Advance Copy: Backstories on books by NASW members

For this column, NASW book editor Lynne Lamberg asks NASW authors to tell how they came up with the idea for their book, developed a proposal, found an agent and publisher, funded and conducted research, and put the book together. She also asks what they wish they had known before they began working on their book, what they might do differently the next time, and what tips they can offer aspiring authors. She then edits the A part of that Q&A to produce the author reports you see here.

Publication of NASW members' reports in Advance Copy does not constitute NASW's endorsement of their books. NASW welcomes your comments and hopes this column stimulates productive discussions.

In The Science Writers’ Handbook, 35 writers, most NASW members, and most freelancers by choice, tell how to hone writing skills, find new markets, and mind your own business. They include advice on managing family and home, while meeting deadlines.

In the 3rd edition of For God, Country and Coca-Cola, Mark Pendergrast explores controversies Coca-Cola has encountered in the past decade, including its alleged role in fostering obesity, and tells how the company reacted and retooled.

Dan Fagin explores the tragic impact of toxic industrial pollution on residents of a small New Jersey seaside town. A prize-winning environmental journalist, Fagin directs the New York University Science, Health and Environmental Reporting Program. "The reporting took longer than I ever imagined it could," Fagin writes, "requiring nearly 200 interviews plus extensive historical research and lots of Freedom of Information requests."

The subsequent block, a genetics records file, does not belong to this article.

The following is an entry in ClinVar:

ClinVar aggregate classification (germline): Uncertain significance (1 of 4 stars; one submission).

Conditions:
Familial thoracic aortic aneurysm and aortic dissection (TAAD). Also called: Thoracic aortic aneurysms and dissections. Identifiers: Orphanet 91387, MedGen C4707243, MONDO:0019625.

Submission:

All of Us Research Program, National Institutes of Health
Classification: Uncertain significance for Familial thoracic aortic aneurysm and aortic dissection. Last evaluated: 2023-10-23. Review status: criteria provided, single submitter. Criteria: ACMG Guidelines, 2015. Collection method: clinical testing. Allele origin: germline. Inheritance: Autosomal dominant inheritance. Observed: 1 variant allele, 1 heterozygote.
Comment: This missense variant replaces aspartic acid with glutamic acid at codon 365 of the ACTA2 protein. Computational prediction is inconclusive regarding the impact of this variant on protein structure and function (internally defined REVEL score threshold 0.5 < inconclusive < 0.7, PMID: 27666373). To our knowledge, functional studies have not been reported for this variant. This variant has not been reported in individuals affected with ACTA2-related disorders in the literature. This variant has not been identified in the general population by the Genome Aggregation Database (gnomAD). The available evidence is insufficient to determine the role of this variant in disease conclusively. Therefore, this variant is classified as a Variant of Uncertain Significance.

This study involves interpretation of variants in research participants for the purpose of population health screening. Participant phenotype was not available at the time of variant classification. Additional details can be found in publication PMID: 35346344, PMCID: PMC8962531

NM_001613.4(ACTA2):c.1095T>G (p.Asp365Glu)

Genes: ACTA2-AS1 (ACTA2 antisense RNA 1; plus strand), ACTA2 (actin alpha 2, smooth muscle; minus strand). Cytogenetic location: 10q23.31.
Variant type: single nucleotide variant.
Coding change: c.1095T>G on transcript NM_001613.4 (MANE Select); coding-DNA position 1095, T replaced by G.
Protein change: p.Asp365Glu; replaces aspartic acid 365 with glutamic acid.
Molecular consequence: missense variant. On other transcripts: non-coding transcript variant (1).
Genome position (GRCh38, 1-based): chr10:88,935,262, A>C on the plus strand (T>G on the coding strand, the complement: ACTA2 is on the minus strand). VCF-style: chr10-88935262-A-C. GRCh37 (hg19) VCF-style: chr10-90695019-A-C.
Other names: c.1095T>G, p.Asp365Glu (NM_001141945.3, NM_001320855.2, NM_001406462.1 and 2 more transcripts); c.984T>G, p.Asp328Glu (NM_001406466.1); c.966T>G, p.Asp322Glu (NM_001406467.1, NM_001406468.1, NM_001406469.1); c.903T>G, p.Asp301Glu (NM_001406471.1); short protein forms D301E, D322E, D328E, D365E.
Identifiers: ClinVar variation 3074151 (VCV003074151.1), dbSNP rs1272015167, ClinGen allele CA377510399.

Scientist and science communicator Ainissa Ramirez expands her 2012 TED talk, with a plan for boosting children’s interest in science, technology, engineering, and math: "In Save Our Science: How to Inspire a New Generation of Scientists, I spell out my plan for how to make science more fun again, and how to make sure that everyone has access to STEM educational opportunities."

TWENTYSOMETHING: WHY DO YOUNG ADULTS SEEM STUCK?
Robin Marantz Henig (NASW member) and Samantha Henig
Hudson Street Press, November 2012, $25.95

A fiftysomething mother (Robin) and her twentysomething daughter (Samantha) explore challenges of early adulthood for the Baby Boomers’ and the Millennials, telling what has changed and what remains the same.